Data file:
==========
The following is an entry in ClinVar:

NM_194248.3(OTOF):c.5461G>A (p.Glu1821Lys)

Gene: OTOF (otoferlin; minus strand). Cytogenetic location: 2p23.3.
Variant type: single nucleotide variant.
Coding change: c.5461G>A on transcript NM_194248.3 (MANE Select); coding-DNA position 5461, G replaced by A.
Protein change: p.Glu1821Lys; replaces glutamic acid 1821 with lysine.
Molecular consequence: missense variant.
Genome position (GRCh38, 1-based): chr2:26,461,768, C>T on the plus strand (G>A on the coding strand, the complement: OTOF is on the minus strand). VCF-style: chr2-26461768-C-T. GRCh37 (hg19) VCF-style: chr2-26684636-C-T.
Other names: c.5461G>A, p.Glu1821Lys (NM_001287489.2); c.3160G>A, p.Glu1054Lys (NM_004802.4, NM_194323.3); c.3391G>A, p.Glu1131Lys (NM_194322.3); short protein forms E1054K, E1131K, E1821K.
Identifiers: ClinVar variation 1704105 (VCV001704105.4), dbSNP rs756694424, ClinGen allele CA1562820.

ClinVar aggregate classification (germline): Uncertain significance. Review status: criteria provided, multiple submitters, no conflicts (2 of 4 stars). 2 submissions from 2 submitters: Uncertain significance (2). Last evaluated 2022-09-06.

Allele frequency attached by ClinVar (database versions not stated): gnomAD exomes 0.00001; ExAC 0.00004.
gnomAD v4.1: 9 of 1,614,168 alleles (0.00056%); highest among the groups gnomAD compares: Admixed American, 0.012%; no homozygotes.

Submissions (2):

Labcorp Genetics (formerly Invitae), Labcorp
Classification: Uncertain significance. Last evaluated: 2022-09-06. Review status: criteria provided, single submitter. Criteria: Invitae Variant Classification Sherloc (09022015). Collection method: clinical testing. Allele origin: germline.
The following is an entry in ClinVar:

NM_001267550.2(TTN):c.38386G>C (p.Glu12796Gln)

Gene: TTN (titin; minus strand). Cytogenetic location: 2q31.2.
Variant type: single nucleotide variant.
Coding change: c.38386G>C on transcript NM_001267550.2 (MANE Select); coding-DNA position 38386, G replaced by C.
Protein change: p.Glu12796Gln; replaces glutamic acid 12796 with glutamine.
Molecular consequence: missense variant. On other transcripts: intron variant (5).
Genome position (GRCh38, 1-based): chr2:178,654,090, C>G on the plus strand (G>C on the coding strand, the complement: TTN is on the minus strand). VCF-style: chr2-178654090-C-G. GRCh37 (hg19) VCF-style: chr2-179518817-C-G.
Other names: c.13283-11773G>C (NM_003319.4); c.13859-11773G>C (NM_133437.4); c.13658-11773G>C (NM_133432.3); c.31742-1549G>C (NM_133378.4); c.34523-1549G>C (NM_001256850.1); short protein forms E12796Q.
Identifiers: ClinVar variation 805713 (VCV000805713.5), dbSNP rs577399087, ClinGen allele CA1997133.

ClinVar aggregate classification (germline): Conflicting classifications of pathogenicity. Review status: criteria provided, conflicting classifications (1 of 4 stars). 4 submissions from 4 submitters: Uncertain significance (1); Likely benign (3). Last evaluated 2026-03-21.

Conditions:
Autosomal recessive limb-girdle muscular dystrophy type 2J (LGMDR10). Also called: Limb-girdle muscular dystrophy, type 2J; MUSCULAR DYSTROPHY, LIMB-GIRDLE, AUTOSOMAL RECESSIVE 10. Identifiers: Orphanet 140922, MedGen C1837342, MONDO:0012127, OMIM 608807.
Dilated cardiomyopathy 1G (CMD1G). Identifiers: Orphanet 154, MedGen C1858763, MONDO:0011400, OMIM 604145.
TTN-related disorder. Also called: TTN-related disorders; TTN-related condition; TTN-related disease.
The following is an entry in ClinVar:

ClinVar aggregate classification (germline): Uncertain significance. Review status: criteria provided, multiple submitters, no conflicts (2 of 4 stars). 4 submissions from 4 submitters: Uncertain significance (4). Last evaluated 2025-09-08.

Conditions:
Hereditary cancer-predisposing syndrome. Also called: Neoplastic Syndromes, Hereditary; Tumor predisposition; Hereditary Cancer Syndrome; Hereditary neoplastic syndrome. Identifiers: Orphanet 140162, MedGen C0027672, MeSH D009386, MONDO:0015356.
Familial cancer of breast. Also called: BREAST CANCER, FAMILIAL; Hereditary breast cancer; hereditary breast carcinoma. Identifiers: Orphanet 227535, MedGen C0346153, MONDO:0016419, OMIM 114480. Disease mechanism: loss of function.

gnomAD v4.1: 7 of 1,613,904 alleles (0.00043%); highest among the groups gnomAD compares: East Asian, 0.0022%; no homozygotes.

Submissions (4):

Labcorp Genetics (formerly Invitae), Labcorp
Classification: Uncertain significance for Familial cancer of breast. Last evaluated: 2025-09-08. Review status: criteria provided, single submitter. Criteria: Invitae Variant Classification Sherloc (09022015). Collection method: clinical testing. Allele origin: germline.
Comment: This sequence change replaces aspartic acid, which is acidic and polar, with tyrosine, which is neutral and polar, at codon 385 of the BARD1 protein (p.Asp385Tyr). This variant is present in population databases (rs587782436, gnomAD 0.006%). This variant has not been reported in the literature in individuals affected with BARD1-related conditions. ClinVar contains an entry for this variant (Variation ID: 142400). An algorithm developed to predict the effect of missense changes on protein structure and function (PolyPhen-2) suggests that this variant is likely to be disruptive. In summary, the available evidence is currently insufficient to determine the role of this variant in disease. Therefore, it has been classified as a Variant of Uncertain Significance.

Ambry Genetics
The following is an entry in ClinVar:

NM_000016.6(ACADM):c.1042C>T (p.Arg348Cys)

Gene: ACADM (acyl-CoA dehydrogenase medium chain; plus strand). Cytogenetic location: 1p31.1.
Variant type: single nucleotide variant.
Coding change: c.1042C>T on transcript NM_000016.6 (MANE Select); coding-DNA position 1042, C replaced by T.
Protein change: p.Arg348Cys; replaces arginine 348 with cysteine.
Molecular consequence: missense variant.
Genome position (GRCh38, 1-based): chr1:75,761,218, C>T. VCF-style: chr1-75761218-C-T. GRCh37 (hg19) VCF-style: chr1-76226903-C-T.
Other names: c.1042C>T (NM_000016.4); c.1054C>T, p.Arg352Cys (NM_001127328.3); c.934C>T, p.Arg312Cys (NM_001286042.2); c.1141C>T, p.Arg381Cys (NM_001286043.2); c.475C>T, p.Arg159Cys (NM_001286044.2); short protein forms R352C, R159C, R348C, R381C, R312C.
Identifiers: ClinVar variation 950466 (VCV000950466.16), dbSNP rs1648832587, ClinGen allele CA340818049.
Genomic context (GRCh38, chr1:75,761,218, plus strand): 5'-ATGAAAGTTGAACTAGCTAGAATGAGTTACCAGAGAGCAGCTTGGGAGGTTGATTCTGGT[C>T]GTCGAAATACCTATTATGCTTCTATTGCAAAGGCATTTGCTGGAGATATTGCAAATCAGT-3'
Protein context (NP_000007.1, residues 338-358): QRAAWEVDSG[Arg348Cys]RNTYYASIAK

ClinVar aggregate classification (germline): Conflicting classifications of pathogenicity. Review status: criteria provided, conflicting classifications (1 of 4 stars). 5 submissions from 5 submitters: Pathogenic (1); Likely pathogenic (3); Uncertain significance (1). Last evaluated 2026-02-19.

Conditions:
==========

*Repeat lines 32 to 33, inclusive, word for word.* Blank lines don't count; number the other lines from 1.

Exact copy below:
The following is an entry in ClinVar:

ClinVar aggregate classification (germline): Uncertain significance. Review status: criteria provided, multiple submitters, no conflicts (2 of 4 stars). 4 submissions from 4 submitters: Uncertain significance (4). Last evaluated 2025-09-08.